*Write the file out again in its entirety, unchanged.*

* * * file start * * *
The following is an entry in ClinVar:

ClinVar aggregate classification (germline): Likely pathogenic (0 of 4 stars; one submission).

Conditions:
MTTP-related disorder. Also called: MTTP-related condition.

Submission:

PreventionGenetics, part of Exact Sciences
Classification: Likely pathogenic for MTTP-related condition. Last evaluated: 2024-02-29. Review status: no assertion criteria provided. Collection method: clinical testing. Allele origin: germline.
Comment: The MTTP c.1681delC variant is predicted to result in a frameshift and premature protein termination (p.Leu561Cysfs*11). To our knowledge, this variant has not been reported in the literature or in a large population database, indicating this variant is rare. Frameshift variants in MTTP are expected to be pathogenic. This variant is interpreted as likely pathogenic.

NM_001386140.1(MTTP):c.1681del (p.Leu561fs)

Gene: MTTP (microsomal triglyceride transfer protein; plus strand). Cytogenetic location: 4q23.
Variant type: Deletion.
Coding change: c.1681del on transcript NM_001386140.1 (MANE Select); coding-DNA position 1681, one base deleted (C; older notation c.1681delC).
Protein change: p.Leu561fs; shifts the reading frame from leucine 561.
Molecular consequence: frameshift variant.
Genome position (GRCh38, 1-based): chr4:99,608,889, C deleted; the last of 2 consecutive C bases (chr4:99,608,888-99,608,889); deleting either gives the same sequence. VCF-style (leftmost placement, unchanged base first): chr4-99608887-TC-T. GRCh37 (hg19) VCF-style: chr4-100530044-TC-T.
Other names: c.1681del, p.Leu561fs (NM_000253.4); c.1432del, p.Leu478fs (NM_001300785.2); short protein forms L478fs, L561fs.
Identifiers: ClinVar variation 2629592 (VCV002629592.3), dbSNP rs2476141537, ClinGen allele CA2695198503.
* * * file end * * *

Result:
The following is an entry in ClinVar:

ClinVar aggregate classification (germline): Likely pathogenic (0 of 4 stars; one submission).

Conditions:
MTTP-related disorder. Also called: MTTP-related condition.

Submission:

PreventionGenetics, part of Exact Sciences
Classification: Likely pathogenic for MTTP-related condition. Last evaluated: 2024-02-29. Review status: no assertion criteria provided. Collection method: clinical testing. Allele origin: germline.
Comment: The MTTP c.1681delC variant is predicted to result in a frameshift and premature protein termination (p.Leu561Cysfs*11). To our knowledge, this variant has not been reported in the literature or in a large population database, indicating this variant is rare. Frameshift variants in MTTP are expected to be pathogenic. This variant is interpreted as likely pathogenic.

NM_001386140.1(MTTP):c.1681del (p.Leu561fs)

Gene: MTTP (microsomal triglyceride transfer protein; plus strand). Cytogenetic location: 4q23.
Variant type: Deletion.
Coding change: c.1681del on transcript NM_001386140.1 (MANE Select); coding-DNA position 1681, one base deleted (C; older notation c.1681delC).
Protein change: p.Leu561fs; shifts the reading frame from leucine 561.
Molecular consequence: frameshift variant.
Genome position (GRCh38, 1-based): chr4:99,608,889, C deleted; the last of 2 consecutive C bases (chr4:99,608,888-99,608,889); deleting either gives the same sequence. VCF-style (leftmost placement, unchanged base first): chr4-99608887-TC-T. GRCh37 (hg19) VCF-style: chr4-100530044-TC-T.
Other names: c.1681del, p.Leu561fs (NM_000253.4); c.1432del, p.Leu478fs (NM_001300785.2); short protein forms L478fs, L561fs.
Identifiers: ClinVar variation 2629592 (VCV002629592.3), dbSNP rs2476141537, ClinGen allele CA2695198503.